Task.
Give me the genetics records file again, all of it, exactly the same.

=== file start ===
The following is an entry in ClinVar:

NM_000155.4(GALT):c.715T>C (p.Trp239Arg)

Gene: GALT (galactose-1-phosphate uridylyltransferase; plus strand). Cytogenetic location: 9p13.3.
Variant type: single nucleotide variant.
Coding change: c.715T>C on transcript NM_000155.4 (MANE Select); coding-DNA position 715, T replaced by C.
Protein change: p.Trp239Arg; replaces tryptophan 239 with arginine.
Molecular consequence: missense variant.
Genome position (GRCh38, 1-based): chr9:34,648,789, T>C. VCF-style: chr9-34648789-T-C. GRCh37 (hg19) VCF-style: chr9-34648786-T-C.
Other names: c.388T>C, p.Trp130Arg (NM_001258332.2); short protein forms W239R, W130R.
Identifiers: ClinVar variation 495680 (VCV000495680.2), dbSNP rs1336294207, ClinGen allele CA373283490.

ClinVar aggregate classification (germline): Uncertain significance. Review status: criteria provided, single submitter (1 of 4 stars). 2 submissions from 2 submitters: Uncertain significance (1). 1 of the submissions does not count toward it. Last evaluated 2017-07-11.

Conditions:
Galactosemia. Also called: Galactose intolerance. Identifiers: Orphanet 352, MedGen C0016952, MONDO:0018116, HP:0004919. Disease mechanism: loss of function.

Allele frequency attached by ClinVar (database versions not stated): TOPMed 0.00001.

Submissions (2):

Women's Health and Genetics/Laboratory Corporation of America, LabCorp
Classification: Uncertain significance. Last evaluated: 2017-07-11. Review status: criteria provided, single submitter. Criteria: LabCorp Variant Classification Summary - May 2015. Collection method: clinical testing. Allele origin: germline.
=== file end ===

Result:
The following is an entry in ClinVar:

NM_000155.4(GALT):c.715T>C (p.Trp239Arg)

Gene: GALT (galactose-1-phosphate uridylyltransferase; plus strand). Cytogenetic location: 9p13.3.
Variant type: single nucleotide variant.
Coding change: c.715T>C on transcript NM_000155.4 (MANE Select); coding-DNA position 715, T replaced by C.
Protein change: p.Trp239Arg; replaces tryptophan 239 with arginine.
Molecular consequence: missense variant.
Genome position (GRCh38, 1-based): chr9:34,648,789, T>C. VCF-style: chr9-34648789-T-C. GRCh37 (hg19) VCF-style: chr9-34648786-T-C.
Other names: c.388T>C, p.Trp130Arg (NM_001258332.2); short protein forms W239R, W130R.
Identifiers: ClinVar variation 495680 (VCV000495680.2), dbSNP rs1336294207, ClinGen allele CA373283490.

ClinVar aggregate classification (germline): Uncertain significance. Review status: criteria provided, single submitter (1 of 4 stars). 2 submissions from 2 submitters: Uncertain significance (1). 1 of the submissions does not count toward it. Last evaluated 2017-07-11.

Conditions:
Galactosemia. Also called: Galactose intolerance. Identifiers: Orphanet 352, MedGen C0016952, MONDO:0018116, HP:0004919. Disease mechanism: loss of function.

Allele frequency attached by ClinVar (database versions not stated): TOPMed 0.00001.

Submissions (2):

Women's Health and Genetics/Laboratory Corporation of America, LabCorp
Classification: Uncertain significance. Last evaluated: 2017-07-11. Review status: criteria provided, single submitter. Criteria: LabCorp Variant Classification Summary - May 2015. Collection method: clinical testing. Allele origin: germline.